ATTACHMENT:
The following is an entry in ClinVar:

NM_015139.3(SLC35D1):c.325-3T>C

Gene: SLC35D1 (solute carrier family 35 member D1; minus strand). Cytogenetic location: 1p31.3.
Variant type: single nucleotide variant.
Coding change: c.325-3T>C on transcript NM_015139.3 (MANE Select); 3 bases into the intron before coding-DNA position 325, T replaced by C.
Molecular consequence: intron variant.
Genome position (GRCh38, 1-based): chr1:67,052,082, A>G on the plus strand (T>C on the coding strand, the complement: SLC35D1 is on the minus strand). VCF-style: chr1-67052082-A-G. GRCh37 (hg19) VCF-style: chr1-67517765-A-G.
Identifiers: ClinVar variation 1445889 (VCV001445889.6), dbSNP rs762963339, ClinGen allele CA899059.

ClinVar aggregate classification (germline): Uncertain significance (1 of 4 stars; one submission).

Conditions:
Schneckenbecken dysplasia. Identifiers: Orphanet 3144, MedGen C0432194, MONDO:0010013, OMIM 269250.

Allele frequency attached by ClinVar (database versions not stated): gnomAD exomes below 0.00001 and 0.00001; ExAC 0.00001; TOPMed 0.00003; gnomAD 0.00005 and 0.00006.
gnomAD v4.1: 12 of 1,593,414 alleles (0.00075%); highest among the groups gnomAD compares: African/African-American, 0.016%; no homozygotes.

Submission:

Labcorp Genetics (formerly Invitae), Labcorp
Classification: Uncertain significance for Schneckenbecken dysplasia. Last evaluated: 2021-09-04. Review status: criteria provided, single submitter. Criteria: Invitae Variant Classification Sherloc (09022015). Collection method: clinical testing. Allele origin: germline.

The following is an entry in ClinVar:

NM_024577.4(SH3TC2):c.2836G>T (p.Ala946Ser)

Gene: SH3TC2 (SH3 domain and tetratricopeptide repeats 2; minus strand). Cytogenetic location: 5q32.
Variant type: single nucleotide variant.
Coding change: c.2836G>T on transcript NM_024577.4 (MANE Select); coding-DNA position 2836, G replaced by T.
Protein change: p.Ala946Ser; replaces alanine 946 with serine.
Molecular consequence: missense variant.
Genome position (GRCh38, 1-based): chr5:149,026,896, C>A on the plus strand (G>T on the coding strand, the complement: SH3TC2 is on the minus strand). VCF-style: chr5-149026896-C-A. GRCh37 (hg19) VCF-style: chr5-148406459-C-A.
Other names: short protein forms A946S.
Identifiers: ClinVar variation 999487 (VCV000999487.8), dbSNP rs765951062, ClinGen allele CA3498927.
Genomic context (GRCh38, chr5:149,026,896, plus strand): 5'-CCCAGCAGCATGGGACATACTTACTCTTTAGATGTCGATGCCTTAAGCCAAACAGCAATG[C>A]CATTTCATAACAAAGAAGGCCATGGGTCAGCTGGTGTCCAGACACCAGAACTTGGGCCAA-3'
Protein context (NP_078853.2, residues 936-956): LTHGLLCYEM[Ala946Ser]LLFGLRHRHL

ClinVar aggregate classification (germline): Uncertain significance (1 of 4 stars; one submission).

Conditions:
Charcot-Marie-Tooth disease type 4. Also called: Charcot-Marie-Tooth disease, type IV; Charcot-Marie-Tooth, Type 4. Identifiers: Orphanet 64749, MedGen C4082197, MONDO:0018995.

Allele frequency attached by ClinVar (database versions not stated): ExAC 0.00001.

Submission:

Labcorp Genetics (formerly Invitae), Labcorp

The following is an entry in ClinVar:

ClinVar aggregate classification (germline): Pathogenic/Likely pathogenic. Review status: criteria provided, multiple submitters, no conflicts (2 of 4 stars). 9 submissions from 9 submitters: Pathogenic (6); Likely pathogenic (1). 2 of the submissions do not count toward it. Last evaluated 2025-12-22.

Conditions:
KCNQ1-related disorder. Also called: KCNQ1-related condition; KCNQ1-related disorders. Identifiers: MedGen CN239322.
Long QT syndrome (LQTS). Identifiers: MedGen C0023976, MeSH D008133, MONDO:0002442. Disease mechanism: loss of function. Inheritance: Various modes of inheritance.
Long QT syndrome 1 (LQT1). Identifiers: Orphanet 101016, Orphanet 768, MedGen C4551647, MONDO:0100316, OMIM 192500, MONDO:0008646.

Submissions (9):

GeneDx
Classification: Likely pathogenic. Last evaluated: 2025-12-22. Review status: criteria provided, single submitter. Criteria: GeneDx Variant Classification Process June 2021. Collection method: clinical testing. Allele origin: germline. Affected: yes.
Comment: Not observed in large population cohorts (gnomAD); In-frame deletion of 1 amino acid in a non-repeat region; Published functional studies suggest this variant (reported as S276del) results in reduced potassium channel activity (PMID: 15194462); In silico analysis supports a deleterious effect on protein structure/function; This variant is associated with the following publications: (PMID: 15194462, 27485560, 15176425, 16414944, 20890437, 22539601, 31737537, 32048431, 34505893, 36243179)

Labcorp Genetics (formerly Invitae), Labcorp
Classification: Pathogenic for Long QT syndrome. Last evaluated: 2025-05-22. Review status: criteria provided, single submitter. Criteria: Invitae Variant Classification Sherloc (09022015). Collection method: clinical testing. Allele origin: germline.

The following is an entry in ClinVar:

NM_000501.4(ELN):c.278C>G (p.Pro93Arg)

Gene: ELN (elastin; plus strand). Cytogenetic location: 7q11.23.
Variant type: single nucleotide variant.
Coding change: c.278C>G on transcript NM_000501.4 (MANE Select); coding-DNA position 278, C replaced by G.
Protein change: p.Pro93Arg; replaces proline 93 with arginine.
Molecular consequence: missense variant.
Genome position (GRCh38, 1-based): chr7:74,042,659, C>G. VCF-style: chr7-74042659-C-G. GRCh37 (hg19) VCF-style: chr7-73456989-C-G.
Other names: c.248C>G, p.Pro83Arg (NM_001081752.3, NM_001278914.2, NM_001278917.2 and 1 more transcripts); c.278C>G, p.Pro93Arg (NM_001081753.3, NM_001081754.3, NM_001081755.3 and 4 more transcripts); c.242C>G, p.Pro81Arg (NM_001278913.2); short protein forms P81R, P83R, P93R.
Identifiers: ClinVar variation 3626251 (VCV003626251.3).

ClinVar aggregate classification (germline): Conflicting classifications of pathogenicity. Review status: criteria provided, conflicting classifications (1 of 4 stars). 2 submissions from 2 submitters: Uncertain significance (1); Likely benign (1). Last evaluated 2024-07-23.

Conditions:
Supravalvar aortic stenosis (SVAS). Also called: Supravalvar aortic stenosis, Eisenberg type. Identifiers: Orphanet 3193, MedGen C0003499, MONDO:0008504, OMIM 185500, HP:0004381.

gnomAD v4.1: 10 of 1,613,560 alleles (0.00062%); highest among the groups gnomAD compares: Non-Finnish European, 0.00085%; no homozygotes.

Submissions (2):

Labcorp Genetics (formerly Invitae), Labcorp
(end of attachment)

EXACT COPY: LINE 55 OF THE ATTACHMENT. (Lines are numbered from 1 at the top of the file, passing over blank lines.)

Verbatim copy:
Other names: c.248C>G, p.Pro83Arg (NM_001081752.3, NM_001278914.2, NM_001278917.2 and 1 more transcripts); c.278C>G, p.Pro93Arg (NM_001081753.3, NM_001081754.3, NM_001081755.3 and 4 more transcripts); c.242C>G, p.Pro81Arg (NM_001278913.2); short protein forms P81R, P83R, P93R.